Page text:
Monday, June 23, 2008

Authority, Doctrine, Moral Theology: Hermeneutical Reflections on Interfaith Dialogue and Sexual Ethics

By John Jefferson Davis, PhD
Professor of Systematic Theology and Christian Ethics

The following is a talk I gave on June 16th at Andover Newton Theological School at a conference on “Covenant, Community, and Sexuality” sponsored by the Boston Theological Institute. In the talk I tried to show how differences in churches and denominations on issues such as homosexuality and sexual ethics are rooted in differing understandings of biblical authority, biblical interpretation, and the nature of Christian doctrine itself – and as a result, are very difficult to resolve.

I wish to thank Dr. Rodney Peterson and the planning committee for their work in organizing this conference on “Covenant, Community and Sexuality,” sponsored by the Boston Theological Institute in partnership with Andover Newton Theological School and Hebrew College. The remarks that I will be sharing with you this morning come from the perspective of a faculty member who teaches at a conservative Protestant theological seminary, Gordon-Conwell, a member school of the BTI, and who, as an ordained minister in the Presbyterian Church USA, has been part of a confessional body that for the last three decades has been embroiled in debate and controversy over matters of sexual ethics.

My purpose during these next twenty minutes or so is to propose, in a very schematic fashion, a “theological topography”, so to speak, of these debates over homosexuality and same-sex marriages, and to argue that the differing positions in question are based on fundamentally differing construals of authority, doctrine, and moral theology. It is the assumption of this proposal that unless these basic methodological and and presuppositional differences are recognized, it will continue to be difficult, if not impossible, for the various parties in this conversation to truly engage one another, much less reach consensus or agreement.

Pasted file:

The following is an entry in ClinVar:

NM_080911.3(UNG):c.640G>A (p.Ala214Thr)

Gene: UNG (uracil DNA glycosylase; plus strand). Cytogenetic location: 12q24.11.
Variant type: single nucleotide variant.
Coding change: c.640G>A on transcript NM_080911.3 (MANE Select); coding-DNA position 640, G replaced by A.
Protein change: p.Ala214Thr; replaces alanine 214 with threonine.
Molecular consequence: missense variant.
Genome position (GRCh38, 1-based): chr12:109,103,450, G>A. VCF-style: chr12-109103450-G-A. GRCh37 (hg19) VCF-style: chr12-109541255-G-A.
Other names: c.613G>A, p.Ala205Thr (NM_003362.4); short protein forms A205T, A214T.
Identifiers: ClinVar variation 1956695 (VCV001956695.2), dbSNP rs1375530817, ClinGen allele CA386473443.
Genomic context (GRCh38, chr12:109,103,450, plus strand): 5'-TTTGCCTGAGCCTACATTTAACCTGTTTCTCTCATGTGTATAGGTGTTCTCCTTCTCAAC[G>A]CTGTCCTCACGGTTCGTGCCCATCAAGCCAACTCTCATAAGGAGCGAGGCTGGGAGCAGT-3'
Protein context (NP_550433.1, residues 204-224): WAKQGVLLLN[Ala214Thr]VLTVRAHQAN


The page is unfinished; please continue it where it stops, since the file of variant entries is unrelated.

For the purpose of this discussion I propose to use the nomenclature of “traditionalist” and “revisionist” perspectives in these human sexuality debates. I will be using the term “traditionalist” rather than “evangelical” – the latter term commonly associated with theological positions represented by a theological seminary such as my own, Gordon-Conwell – both in an attempt to disengage the listener’s possibly stereotypical associations with this word deriving from the Christian Right and the popular media, and in an attempt to connect with a broad historical consensus on these issues that was widely shared by Roman Catholics, Orthodox, and Protestants for much of Christian history through the 1960s. I admit at the outset the limitations of any such generalized nomenclature, and invite further qualifications and nuancing of the topography that I am proposing in the discussion that is to follow.

Religious Authority and the “Wesleyan Quadrilateral”